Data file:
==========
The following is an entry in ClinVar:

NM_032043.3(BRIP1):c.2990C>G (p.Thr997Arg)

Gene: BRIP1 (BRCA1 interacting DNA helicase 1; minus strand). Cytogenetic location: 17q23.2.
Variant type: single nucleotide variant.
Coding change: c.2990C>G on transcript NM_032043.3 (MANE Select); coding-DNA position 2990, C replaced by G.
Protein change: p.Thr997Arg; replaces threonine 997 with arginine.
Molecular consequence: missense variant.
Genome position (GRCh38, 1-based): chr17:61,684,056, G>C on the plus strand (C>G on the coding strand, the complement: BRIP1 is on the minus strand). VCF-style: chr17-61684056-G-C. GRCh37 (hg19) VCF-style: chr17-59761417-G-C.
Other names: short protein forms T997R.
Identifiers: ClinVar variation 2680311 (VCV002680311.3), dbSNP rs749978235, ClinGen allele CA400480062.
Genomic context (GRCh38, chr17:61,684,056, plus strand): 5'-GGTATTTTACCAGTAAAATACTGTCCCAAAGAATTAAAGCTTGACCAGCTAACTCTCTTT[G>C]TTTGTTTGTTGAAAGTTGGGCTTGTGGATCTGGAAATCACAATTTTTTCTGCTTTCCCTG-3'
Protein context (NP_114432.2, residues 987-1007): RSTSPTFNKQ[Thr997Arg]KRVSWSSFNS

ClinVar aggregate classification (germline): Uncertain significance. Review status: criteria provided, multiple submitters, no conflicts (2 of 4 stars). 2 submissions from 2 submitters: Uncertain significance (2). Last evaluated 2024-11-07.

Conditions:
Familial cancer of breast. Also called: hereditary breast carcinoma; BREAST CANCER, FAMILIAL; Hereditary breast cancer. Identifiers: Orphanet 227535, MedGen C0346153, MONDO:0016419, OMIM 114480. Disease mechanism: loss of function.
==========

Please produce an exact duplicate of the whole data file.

The following is an entry in ClinVar:

NM_032043.3(BRIP1):c.2990C>G (p.Thr997Arg)

Gene: BRIP1 (BRCA1 interacting DNA helicase 1; minus strand). Cytogenetic location: 17q23.2.
Variant type: single nucleotide variant.
Coding change: c.2990C>G on transcript NM_032043.3 (MANE Select); coding-DNA position 2990, C replaced by G.
Protein change: p.Thr997Arg; replaces threonine 997 with arginine.
Molecular consequence: missense variant.
Genome position (GRCh38, 1-based): chr17:61,684,056, G>C on the plus strand (C>G on the coding strand, the complement: BRIP1 is on the minus strand). VCF-style: chr17-61684056-G-C. GRCh37 (hg19) VCF-style: chr17-59761417-G-C.
Other names: short protein forms T997R.
Identifiers: ClinVar variation 2680311 (VCV002680311.3), dbSNP rs749978235, ClinGen allele CA400480062.
Genomic context (GRCh38, chr17:61,684,056, plus strand): 5'-GGTATTTTACCAGTAAAATACTGTCCCAAAGAATTAAAGCTTGACCAGCTAACTCTCTTT[G>C]TTTGTTTGTTGAAAGTTGGGCTTGTGGATCTGGAAATCACAATTTTTTCTGCTTTCCCTG-3'
Protein context (NP_114432.2, residues 987-1007): RSTSPTFNKQ[Thr997Arg]KRVSWSSFNS

ClinVar aggregate classification (germline): Uncertain significance. Review status: criteria provided, multiple submitters, no conflicts (2 of 4 stars). 2 submissions from 2 submitters: Uncertain significance (2). Last evaluated 2024-11-07.

Conditions:
Familial cancer of breast. Also called: hereditary breast carcinoma; BREAST CANCER, FAMILIAL; Hereditary breast cancer. Identifiers: Orphanet 227535, MedGen C0346153, MONDO:0016419, OMIM 114480. Disease mechanism: loss of function.